Considering that 1,400 AD, olive oil has been known as one of the Italian merchandise par excellence and has been the undisputed basis of the typical Mediterranean diet.
The olive tree is also considered a sacred plant because, in Greek mythology, it was the gift of Athena to humanity, blessed by Zeus for its many properties. Not only that, in Christian civilization, the biblical episode in which the dove returns to Noah on the ark with an olive branch symbolises the conclusion of the universal flood and peace found.
The thousand faces of olive oil
Olive oil is an all-round food, remarkably versatile and usable raw or in cooking, from appetisers to dessert, with a positive Outcome. It is not, therefore, a very simple condiment but an ingredient rich in flavour, which influences the very perception of the food it is accompanied by. There are three distinctions of olive oils: light fruity oils, medium fruity oils and intense fruity oils. The softer and sweeter the first, the tastier and slightly pungent the last.
There is also a colour variant: the shade of the olive oil can vary from green to yellow depending on the maturity of the production.
The green oil is younger while the yellow one is already ripe and rich in carotenes, pigments that have an antioxidant action. Olive oil easily absorbs odours and is altered by light and heat; for this reason it is advisable to keep it away from detergents or rooms exposed to smoke, at a temperature of around 15°C and at a dark container that protects it from direct light.
Once we talk about olive oil we often refer to the definition"extra virgin": known since ancient times, extra virgin olive oil is the most suitable fat for human consumption because it is the only product solely by squeezing the olives, without chemical additions or industrial interventions.
This kind of production process allows the petroleum to maintain intact all the properties of that it is naturally abundant. Moreover, thanks to its high digestibility rate, higher than that of all seed oils, butter and lard, the use of extra virgin olive oil is recommended during the weaning of newborns.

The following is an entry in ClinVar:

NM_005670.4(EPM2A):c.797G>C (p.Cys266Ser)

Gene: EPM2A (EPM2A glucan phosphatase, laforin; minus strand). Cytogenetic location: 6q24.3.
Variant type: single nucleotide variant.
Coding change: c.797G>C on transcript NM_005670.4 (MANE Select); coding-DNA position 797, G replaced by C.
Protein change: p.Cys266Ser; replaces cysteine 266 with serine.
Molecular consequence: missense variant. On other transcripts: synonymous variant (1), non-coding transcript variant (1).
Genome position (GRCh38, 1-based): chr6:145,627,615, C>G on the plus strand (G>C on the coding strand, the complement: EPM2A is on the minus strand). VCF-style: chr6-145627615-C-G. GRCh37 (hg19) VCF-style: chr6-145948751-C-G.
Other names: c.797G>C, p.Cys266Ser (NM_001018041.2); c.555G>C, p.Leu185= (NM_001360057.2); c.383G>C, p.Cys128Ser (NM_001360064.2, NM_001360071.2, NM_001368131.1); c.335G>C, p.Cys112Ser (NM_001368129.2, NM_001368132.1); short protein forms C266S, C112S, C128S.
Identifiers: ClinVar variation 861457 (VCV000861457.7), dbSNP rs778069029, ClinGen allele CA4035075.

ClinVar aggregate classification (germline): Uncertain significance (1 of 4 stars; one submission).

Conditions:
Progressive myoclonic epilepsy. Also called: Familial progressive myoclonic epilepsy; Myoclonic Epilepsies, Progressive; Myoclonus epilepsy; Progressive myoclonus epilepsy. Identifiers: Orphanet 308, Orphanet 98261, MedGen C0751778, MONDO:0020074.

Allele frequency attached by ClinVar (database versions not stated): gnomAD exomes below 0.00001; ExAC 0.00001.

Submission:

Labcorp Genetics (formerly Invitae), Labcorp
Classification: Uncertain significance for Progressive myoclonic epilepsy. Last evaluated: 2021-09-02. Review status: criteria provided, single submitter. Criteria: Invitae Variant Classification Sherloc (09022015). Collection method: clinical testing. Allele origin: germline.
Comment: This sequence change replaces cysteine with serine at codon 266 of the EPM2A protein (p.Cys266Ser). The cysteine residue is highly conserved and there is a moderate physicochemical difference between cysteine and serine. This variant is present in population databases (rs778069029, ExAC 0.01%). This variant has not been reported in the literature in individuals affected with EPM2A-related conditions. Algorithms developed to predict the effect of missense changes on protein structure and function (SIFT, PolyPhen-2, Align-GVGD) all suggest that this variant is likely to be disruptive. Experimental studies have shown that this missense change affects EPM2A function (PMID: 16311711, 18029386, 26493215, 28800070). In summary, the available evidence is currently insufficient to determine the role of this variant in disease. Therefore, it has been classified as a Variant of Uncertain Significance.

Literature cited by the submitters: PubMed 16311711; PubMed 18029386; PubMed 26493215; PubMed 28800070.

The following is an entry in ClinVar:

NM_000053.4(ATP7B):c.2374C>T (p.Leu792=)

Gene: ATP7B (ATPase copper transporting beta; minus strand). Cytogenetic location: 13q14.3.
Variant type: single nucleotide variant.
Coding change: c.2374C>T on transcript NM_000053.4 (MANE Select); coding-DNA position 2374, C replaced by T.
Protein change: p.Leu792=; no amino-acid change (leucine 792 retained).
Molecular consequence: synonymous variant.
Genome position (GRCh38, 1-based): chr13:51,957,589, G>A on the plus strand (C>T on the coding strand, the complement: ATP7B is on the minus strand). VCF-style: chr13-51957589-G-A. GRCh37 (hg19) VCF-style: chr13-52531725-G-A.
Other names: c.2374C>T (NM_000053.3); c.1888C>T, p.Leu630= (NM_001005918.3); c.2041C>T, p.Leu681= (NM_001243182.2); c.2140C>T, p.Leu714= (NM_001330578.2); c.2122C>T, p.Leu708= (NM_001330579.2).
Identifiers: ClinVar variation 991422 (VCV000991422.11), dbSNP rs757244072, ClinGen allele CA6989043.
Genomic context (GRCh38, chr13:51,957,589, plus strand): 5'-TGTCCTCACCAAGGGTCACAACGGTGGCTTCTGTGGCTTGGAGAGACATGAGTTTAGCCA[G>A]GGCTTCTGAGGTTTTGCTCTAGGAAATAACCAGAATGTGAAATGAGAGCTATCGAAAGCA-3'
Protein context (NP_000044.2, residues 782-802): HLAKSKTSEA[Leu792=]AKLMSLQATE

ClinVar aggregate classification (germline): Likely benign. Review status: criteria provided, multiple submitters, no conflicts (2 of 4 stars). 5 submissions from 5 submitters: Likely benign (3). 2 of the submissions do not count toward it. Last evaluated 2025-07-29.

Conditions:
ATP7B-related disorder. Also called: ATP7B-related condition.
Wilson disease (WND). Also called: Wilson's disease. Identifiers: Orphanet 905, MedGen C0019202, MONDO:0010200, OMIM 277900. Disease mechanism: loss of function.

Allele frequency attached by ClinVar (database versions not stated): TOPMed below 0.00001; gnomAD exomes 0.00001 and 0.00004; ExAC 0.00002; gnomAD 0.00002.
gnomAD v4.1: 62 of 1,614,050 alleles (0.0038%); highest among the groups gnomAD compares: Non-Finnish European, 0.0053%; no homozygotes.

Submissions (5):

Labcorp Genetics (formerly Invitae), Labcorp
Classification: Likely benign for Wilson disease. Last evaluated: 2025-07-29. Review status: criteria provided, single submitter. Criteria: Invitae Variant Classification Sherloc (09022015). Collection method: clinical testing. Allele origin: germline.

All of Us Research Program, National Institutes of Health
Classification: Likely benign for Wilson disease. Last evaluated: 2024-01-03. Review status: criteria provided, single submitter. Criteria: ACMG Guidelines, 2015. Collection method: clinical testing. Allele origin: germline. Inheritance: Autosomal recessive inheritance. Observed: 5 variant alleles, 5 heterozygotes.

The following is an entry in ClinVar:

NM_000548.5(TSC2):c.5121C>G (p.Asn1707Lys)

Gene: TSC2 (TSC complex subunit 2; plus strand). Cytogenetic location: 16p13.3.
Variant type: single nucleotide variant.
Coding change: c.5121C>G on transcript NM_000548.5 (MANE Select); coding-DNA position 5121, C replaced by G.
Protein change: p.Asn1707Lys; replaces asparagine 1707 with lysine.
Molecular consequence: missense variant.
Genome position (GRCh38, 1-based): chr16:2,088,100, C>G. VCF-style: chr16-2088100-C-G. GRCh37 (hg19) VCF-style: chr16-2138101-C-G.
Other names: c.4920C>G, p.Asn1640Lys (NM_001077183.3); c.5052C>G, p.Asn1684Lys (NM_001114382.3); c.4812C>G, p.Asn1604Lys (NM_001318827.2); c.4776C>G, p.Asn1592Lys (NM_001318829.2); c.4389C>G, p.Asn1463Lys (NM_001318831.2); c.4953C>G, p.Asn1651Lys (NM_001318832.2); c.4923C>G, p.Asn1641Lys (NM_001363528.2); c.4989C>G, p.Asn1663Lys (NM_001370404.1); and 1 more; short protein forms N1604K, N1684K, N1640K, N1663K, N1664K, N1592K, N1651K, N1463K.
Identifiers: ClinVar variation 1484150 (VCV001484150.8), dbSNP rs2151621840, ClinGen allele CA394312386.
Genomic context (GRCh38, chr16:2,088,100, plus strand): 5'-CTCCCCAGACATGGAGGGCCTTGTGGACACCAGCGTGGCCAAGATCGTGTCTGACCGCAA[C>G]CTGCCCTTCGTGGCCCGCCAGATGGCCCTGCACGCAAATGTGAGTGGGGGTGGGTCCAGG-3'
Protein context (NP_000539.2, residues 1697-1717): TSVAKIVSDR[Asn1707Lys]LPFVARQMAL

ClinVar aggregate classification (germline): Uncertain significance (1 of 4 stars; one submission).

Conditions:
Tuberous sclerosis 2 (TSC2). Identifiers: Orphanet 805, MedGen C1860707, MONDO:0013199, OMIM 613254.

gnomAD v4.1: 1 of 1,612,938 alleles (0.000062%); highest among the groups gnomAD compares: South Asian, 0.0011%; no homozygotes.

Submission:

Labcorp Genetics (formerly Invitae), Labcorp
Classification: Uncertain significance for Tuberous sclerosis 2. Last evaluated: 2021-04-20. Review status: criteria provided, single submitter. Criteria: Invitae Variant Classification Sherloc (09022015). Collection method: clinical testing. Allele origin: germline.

The benefits of olive oil for our entire body
Olive oil offers many beneficial properties for our health: first of all, it is particularly rich in monounsaturated fatty acids, which prevent the appearance of cardiovascular disorders, and bad in saturated fatty acids, accountable for the occlusion of the arteries. Olive oil contains oleic acid, a monounsaturated fat that can regulate blood cholesterol levels: it lowers the percentage of"bad" cholesterol (LDL) compared to"good" cholesterol (HDL).
A constant and controlled consumption of olive oil, and therefore lactic acid, lowers the risk of heart attacks, strokes and thrombosis, leading to the health of the arteries. If you add that olive oil leads to the health of the heart and bone construction , you can easily conclude that it is a valuable ally for sportsmen and sportswomen at all levels.
Basically, olive oil provides energy, something that athletes should never miss. If sedentary folks shouldn't consume more than 15% of the calories provided by fat, for athletes it goes in any case to 20% - 30%.
This is what the author Lori Zanteson says in one of her articles, precisely because it is fats that transform carbohydrates, i.e. the fuel required for sporting activity, into energy. Olive oil also contains polyphenols, antioxidants with incredible properties: they are able to protect the integrity of cell membranes, defending them from the formation of tumours and counteracting the alteration of cognitive functions caused by aging cells.
Olive oil: from health to beauty
Extra virgin olive oil is also a natural source of Vitamin E, universally known as the "beauty vitamin" because it protects oxidisable fats from the formation of free radicals. Being a moderate vasodilator, Vitamin E strengthens the walls of the capillaries and reduces the risk of thrombus; it also regulates the production of male and female sexual hormones and increases the levels of"good" cholesterol (HDL).
To conclude the overview of the properties and benefits of olive oil, it ought to be recalled that this food abounds in squalene, a substance that would be rather effective at countering the onset of skin cancer. In Italy and Greece, in fact, where olive oil is the basis of the daily diet plan and is therefore consumed in large quantities, life expectancy is higher than in northern European countries, where fats of animal origin are inclined to be consumed.
Olive oil can also boast benefits for the skin and hair, just feel that one of its first applications was just the cosmetic.
It offers soothing properties that make it perfect against redness and irritation, even for the most sensitive skin; it is also an effective antioxidant and is therefore an important ally against the effects of skin aging.
Olive oil nourishes the skin in depth and regulates the levels of hydration, which is the reason it is also advocated as a natural remedy against eczema, psoriasis and herpes.
The properties of olive oil do not stop here: ideal for scalp irritation and for the care of dull or damaged hair, it is often suggested as an ingredient in soothing or nourishing masks to be applied to the hair.
Finally, olive oil is recommended as a remedy for fragile nails and stains on the skin of the hands, often due to aging or excessive exposure to sunlight. Ideal when combined with other components, from lavender essential oil to shea butter and Jojoba wax, olive oil is a valuable beauty ally to use at home.